Longtime Iowa GOP political operative Gentry Collins has formed a campaign organization to back his likely bid for Republican National Committee chairman this January. If elected, he would be the fifth leader of the national GOP from Iowa and the first since pro-choice moderate Mary Louise Smith chaired the RNC in the mid-1970s.

Collins’ resignation letter as RNC political director probably buried Michael Steele’s already faint hope of being re-elected for another two-year term as party leader. Several factors are likely to count against Collins when the 168 RNC members consider the possible successors to Steele, though.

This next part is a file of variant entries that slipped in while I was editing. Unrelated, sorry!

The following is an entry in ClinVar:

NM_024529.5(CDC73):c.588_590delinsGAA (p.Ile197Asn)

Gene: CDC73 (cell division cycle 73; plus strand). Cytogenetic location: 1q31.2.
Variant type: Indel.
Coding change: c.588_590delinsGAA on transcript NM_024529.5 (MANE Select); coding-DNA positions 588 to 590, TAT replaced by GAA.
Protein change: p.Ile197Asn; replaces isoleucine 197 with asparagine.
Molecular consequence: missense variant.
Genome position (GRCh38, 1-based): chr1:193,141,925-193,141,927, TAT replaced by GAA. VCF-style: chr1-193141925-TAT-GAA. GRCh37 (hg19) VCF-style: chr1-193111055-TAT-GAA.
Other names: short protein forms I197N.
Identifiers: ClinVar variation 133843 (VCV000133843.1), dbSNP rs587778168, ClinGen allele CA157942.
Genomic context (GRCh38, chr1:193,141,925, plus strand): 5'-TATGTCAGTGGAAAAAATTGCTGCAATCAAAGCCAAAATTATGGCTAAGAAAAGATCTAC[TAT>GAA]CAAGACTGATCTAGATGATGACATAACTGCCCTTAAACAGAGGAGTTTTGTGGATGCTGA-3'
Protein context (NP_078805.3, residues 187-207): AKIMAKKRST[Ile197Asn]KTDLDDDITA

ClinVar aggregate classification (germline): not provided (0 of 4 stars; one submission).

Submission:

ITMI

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Republican with Iowa ties quits RNC job, slams Steele

Michael Steele’s term as chairman of the Republican National Committee expires in January. Although staffing and fundraising problems have marked his tenure in the job, Steele hasn’t ruled out seeking another two years in the position.

That won’t happen if the departing RNC political director Gentry Collins has anything to say about it. Jonathan Martin got hold of the resignation letter Collins sent to Steele and the RNC’s executive committee. Rarely have I heard of an employee denouncing the boss in such a devastating way. Excerpts and background on Collins are after the jump.

UPDATE: Scroll to the bottom for some reactions to Collins’ letter.

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Republicans still raising money with fake census forms

A month after the House and Senate unanimously approved a bill restricting direct-mail pieces designed to look like census documents, the Republican National Committee is at it again: